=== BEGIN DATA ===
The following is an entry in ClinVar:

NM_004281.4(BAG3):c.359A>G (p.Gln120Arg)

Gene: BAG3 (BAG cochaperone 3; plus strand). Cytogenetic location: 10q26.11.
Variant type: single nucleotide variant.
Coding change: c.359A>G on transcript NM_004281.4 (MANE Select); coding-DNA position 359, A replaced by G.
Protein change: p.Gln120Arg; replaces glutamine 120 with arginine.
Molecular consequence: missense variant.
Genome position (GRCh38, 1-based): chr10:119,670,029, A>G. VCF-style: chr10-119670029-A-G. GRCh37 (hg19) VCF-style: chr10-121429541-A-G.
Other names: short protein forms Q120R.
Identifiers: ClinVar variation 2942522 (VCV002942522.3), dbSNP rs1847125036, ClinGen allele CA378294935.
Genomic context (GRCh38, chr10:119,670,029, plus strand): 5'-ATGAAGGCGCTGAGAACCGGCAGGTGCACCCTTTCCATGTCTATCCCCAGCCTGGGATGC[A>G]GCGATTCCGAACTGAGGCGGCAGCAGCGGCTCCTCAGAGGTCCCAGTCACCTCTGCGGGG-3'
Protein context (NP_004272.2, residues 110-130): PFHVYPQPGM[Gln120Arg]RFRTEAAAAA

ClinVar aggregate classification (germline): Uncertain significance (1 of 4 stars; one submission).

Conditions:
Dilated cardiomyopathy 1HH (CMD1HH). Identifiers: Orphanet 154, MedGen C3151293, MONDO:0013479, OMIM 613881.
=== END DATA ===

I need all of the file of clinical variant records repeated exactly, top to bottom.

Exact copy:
The following is an entry in ClinVar:

NM_004281.4(BAG3):c.359A>G (p.Gln120Arg)

Gene: BAG3 (BAG cochaperone 3; plus strand). Cytogenetic location: 10q26.11.
Variant type: single nucleotide variant.
Coding change: c.359A>G on transcript NM_004281.4 (MANE Select); coding-DNA position 359, A replaced by G.
Protein change: p.Gln120Arg; replaces glutamine 120 with arginine.
Molecular consequence: missense variant.
Genome position (GRCh38, 1-based): chr10:119,670,029, A>G. VCF-style: chr10-119670029-A-G. GRCh37 (hg19) VCF-style: chr10-121429541-A-G.
Other names: short protein forms Q120R.
Identifiers: ClinVar variation 2942522 (VCV002942522.3), dbSNP rs1847125036, ClinGen allele CA378294935.
Genomic context (GRCh38, chr10:119,670,029, plus strand): 5'-ATGAAGGCGCTGAGAACCGGCAGGTGCACCCTTTCCATGTCTATCCCCAGCCTGGGATGC[A>G]GCGATTCCGAACTGAGGCGGCAGCAGCGGCTCCTCAGAGGTCCCAGTCACCTCTGCGGGG-3'
Protein context (NP_004272.2, residues 110-130): PFHVYPQPGM[Gln120Arg]RFRTEAAAAA

ClinVar aggregate classification (germline): Uncertain significance (1 of 4 stars; one submission).

Conditions:
Dilated cardiomyopathy 1HH (CMD1HH). Identifiers: Orphanet 154, MedGen C3151293, MONDO:0013479, OMIM 613881.